This module’s blog posts are mainly what I have found in support of my final Web site project, where I will focus on digital storytelling and how it can be used in the classroom. It’s an exploration of stories told both through print and through digital media. The following links provide an opportunity for learners to explore story and to hear languages spoken.
- Indigenous Screen Cultures in Canada explores the roles of First Nations peoples in telling their own stories through film and television. I intend to highlight some of the science stories from APTN’s Coyote Science for students in an attempt to make classroom practice more culturally responsive, so I think exploring some background information for teachers is important.
- Culturally responsive teaching means including stories. Many of the print books I have found so far include text written in a language other than English (Cree, Blackfoot, Michif) but without a pronunciation guide, reading them aloud feels more harmful than good. For that reason, I think it is essential to include examples of spoken language such as David A. Robertson’s When We Were Alone pronunciation guide and Blackfoot app. I am still looking for other examples of multi-lingual digital stories.
- Regina teacher Aaron Warner and the @Treaty4project are working to use 100 days of Cree in the classroom and I think this is a good example of how a language comes off the page and a pronunciation guide is available online. It is essential for students to hear the words being spoken, especially for cultures that primarily teach through an oral tradition.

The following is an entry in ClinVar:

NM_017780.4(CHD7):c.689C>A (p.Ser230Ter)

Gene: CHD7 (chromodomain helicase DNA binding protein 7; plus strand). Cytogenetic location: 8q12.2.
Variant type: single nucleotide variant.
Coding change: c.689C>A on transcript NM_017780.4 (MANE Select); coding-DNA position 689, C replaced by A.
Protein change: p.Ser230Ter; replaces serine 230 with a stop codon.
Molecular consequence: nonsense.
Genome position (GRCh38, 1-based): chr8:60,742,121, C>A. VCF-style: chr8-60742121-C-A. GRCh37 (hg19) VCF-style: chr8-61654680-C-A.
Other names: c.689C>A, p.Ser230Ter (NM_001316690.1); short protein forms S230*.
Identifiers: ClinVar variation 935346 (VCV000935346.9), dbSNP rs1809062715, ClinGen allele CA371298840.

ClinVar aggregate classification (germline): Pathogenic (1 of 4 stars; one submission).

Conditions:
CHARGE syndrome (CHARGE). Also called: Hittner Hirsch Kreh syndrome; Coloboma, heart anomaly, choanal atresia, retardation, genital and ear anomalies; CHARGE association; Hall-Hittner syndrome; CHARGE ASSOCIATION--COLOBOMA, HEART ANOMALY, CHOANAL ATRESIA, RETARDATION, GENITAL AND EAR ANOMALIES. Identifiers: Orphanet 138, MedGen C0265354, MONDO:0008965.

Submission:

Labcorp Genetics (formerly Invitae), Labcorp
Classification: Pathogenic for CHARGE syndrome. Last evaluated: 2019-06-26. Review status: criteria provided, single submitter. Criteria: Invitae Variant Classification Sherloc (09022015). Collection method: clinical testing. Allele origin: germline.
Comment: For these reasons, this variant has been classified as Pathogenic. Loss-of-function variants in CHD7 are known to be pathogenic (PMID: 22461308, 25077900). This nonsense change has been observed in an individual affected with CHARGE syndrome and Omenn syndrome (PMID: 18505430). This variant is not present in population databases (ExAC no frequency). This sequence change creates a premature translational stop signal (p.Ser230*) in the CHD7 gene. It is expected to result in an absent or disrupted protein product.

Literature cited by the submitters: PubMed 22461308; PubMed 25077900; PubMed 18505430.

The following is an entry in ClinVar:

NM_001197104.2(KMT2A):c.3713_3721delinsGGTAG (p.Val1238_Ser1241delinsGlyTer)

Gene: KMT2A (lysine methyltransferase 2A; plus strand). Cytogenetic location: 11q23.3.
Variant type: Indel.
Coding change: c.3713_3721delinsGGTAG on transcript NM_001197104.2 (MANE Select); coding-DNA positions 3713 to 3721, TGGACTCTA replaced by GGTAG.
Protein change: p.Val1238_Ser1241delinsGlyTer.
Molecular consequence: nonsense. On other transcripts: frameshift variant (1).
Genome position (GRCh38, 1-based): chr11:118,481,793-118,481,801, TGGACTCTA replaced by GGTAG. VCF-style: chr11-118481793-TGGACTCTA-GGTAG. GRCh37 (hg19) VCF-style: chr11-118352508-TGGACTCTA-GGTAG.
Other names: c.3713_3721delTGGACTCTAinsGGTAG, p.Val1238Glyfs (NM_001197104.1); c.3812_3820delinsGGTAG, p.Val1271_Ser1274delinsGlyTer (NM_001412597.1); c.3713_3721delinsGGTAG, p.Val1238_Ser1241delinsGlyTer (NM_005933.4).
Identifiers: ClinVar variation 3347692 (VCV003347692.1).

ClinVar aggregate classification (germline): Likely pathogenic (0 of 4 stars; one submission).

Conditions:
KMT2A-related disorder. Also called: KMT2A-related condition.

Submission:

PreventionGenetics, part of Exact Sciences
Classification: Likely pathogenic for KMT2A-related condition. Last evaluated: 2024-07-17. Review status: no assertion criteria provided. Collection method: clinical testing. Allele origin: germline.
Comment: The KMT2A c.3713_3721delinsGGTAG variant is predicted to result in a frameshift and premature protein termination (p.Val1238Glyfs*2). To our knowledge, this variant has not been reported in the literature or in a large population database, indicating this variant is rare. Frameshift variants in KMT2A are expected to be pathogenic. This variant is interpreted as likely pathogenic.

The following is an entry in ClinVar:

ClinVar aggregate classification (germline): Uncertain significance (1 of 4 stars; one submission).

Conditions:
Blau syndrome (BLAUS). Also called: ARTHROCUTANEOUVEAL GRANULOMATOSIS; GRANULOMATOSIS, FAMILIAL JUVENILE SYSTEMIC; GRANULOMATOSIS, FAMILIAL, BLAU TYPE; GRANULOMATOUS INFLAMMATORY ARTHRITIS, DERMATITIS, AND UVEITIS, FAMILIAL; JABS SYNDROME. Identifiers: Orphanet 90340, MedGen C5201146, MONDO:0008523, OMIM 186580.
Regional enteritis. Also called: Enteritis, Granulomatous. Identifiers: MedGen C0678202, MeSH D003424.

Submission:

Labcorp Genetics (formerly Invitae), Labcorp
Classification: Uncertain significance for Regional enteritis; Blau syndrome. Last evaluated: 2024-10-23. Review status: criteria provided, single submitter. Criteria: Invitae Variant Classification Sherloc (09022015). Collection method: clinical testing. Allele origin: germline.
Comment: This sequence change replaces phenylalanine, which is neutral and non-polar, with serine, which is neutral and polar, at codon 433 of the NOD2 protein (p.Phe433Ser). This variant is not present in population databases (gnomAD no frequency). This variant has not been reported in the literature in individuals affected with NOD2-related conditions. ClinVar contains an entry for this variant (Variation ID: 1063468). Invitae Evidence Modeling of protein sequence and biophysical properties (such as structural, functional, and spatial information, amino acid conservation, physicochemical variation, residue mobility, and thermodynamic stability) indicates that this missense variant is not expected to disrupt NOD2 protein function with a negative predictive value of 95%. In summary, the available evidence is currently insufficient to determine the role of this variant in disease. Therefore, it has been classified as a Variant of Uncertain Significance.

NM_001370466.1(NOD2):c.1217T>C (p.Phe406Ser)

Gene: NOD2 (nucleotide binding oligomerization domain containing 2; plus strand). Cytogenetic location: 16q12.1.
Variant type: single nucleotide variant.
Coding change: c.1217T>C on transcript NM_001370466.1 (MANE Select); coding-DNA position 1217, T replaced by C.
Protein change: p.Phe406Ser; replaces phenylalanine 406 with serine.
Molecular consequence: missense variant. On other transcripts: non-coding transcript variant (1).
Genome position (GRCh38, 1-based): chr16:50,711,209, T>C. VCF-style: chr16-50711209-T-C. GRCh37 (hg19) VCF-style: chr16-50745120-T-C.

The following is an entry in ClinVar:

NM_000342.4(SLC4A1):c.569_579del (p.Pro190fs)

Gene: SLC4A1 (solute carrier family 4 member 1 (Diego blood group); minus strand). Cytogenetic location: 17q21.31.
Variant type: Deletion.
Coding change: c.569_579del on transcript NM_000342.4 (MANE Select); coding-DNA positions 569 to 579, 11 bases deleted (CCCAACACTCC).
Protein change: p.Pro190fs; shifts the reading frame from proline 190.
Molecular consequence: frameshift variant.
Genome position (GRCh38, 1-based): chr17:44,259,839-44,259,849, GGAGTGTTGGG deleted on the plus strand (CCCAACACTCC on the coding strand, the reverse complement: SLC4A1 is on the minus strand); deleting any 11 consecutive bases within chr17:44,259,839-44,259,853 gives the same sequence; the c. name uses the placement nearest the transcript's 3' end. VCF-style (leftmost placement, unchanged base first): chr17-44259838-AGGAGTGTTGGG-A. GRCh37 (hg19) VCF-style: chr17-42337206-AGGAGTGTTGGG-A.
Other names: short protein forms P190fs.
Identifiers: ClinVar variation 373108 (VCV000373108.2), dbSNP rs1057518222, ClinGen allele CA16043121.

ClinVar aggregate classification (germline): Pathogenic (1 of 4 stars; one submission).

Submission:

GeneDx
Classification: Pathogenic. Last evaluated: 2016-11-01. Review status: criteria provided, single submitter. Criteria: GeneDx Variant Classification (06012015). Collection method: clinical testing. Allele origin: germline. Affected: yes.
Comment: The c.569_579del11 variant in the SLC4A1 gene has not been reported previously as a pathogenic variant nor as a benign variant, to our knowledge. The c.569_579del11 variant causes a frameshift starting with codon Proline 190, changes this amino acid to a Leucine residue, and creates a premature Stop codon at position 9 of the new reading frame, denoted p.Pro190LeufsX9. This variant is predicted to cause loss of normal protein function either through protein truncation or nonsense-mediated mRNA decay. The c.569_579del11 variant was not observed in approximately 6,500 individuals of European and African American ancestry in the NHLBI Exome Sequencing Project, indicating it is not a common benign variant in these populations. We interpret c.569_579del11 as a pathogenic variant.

- Archibald’s Indigenous Storywork explores the importance of story in making classrooms more culturally responsive. I look forward to exploring this resource further after Week 9’s reading and exploration of culturally responsive classrooms. I think the role of making space for stories in our classrooms is highlighting the role of perspective.
- Wapikoni offers multilingual examples of First Nations stories told by First Nations peoples. Some stories are traditional stories while others are simply “a day in the life” slices of regular life. The production bus offers the opportunity for remote communities to participate in digital storytelling.